Tom Massolio is seeing some things with this year’s Charlotte boys basketball team that he says he hasn’t seen in some time and he’s excited about it.

Given that he has been at the helm of the Tarpons for more than two decades, that should strike fear into just about everyone in the area.

The Tarpons are coming off a 20-9 season and Massolio is confident this year’s group can be even better.

“This group is a way better shooting team, one of the better shooting teams I’ve had in my 24 years here,” Massolio said. “The other thing is they really share it well. They’re not afraid to make that extra pass and get a really good look and that’s the strength of this group.”

There is something else about this group that excites Massolio as well: It’s a bigger group.

“We have great numbers,” he said. “We’ve had that in years past but this group, collectively, there’s not going to be much of a dropoff when we go from a guy starting to a guy off the bench, and I bet in some cases, it might be an upgrade.”

The Tarpons’ junior varsity squad went undefeated for the first time in school history last season. That group arrived this season with a promising mindset.

“We have a lot of those guys, a lot of pieces coming up and I thought they’d kind of sit on that and have big heads, but they want more,” Massolio said.

The younger contingent — headed up by John Gamble, Tynan Becker and Port Charlotte transfer Logan Clauser — will take their cues from a potent collection of seniors: Tre Carroll, Nnamdi Edeoda, Jordan Santiago, Matt Bagiardi and twins Isaiah and Alex Gent.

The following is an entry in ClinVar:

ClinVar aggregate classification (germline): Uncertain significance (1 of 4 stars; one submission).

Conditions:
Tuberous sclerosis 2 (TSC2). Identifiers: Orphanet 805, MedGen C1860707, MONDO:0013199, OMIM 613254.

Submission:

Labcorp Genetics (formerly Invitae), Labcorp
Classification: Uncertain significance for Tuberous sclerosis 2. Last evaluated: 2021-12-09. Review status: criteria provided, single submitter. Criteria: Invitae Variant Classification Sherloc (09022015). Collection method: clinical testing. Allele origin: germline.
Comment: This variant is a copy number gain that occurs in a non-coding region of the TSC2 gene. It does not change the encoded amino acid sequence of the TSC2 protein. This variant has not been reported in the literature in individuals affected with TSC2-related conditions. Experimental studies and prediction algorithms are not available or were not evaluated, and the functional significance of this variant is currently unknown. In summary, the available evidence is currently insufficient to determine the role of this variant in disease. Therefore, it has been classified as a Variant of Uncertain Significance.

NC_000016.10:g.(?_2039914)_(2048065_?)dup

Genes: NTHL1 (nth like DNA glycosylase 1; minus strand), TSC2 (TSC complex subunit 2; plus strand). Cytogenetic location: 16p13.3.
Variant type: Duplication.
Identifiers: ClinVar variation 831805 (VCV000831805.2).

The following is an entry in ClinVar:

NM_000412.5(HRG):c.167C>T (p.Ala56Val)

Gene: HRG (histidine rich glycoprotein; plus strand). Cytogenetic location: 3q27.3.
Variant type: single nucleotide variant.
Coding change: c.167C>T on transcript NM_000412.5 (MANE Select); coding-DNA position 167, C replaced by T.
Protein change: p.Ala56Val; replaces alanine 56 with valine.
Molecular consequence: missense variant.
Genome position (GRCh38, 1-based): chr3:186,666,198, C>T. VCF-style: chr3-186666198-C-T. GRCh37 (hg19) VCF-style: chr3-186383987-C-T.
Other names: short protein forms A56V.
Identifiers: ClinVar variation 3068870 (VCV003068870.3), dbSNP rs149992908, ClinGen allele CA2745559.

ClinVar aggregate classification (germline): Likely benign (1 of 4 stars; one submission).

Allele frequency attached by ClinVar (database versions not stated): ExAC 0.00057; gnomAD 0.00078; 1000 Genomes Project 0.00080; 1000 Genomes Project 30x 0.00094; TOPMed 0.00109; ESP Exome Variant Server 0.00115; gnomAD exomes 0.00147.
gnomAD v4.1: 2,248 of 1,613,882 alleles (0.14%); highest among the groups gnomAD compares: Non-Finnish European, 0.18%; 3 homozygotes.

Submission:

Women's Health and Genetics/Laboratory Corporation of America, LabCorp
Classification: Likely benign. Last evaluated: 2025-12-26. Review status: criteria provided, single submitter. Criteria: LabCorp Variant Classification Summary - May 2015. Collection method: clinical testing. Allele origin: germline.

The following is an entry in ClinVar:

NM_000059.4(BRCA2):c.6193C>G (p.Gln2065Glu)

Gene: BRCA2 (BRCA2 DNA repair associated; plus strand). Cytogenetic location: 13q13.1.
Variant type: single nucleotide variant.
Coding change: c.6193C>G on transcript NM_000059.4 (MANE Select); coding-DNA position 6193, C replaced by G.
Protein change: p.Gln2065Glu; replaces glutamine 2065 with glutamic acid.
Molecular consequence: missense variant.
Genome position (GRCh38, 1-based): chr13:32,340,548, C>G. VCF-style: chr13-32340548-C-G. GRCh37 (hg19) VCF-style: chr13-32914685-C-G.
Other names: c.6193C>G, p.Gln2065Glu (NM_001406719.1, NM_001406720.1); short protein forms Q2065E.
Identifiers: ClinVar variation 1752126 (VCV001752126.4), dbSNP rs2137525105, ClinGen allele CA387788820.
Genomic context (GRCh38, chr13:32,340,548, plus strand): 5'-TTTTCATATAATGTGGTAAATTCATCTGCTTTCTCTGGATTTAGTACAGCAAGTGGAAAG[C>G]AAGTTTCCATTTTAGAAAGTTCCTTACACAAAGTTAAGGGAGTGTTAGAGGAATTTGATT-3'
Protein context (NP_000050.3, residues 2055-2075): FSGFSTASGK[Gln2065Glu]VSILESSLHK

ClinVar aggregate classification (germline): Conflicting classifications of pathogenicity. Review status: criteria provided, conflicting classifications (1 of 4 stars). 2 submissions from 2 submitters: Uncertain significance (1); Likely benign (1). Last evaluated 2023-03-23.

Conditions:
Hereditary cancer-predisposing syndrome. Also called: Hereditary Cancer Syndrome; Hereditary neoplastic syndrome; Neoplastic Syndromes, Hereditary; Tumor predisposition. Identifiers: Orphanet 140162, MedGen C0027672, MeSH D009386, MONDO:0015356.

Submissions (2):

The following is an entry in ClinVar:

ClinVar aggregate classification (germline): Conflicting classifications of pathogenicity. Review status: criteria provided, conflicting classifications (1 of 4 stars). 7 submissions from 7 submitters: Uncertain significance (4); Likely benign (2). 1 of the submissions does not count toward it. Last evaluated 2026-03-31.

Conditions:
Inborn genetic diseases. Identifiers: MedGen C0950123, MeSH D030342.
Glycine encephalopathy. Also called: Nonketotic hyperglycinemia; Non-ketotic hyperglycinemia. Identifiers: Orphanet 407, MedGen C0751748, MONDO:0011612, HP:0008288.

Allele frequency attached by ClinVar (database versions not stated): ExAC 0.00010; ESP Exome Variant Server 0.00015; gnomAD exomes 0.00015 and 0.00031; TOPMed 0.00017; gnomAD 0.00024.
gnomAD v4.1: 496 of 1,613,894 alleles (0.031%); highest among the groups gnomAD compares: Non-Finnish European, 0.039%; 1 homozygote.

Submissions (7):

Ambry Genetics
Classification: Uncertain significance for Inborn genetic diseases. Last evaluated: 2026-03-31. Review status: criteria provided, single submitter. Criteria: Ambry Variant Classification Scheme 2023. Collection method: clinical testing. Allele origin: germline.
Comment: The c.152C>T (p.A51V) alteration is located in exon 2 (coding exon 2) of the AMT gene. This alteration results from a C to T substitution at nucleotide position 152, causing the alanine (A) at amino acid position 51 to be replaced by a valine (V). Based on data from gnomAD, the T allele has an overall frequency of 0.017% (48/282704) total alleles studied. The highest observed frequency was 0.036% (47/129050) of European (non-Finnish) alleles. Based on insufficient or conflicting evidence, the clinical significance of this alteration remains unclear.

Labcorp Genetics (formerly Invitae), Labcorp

“We’ve done a really good job of keeping the right mindset and focus on the goals we want to accomplish this year,” Massolio said. “We know it’s a long road, a marathon, and there are going to be ups and downs, but that leadership really helps. These guys have been through the trenches.”

Carroll and Edeoda also like what they see of the younger players.

“We’ve got a lot of athleticism and long guys,” Edeoda said. “You could tell a lot of them, when they came in, they worked on their game this summer. They’ve gotten a lot better than they were even last year, so it didn’t go to their head.”

Carroll recently signed with Florida Atlantic and returns as one of the area’s top players. His game lends itself to the up-tempo transition style the Tarpons might play more this season than in years past. Carroll said the team’s overall attitude mirrors his own.

“Our goal is the state championship,” he said. “We’re not worried about stats, we’re not scared of anyone this year. We’re willing to take whatever it takes to win every game this season.”

Carroll and Edeoda — both 6-7 — pair up to give the Tarpons an aggressive inside presence that can score and trigger the Tarpons’ transition game.

“When (Tre) is in the teens rebounding, everything else seems to be really, really good,” Massolio said. “When he’s able to rebound, on offense he’s going to put it back and on defense he’s outletting the ball to a point guard, getting the ball out and pushing it up the floor.

“Nnamdi has elevated his game drastically,” Massolio added, saying Edeola is up to the task of replacing departed post Faustin Phanor. “He’s a big piece. He’s got to control the middle like Faustin did last year and while he’s not the shot-blocker Faustin was, he’s a better scorer and has a little more physical presence.”

The schedule is full of potholes on the way to the playoffs. Though COVID-19 took the high-profile City of Palms and Roundball Classic tournaments off the table, Massolio was able to fashion a slate that includes games against IMG Academy and a formidable pair of contests during a Montverde Thanksgiving tournament.

It’s not the kind of schedule that will forgive the Tarpons for early miscues as they adapt to a more aggressive game plan, but Massolio is eager to see what the end product looks like.

“We’re not worried about getting in foul trouble, no concerns there; we want to wear people down,” he said. “We’ve got the numbers where we can really get after people. It’s going to be a work in progress, so hopefully about halfway through the season, you’ll see what we’re really about.


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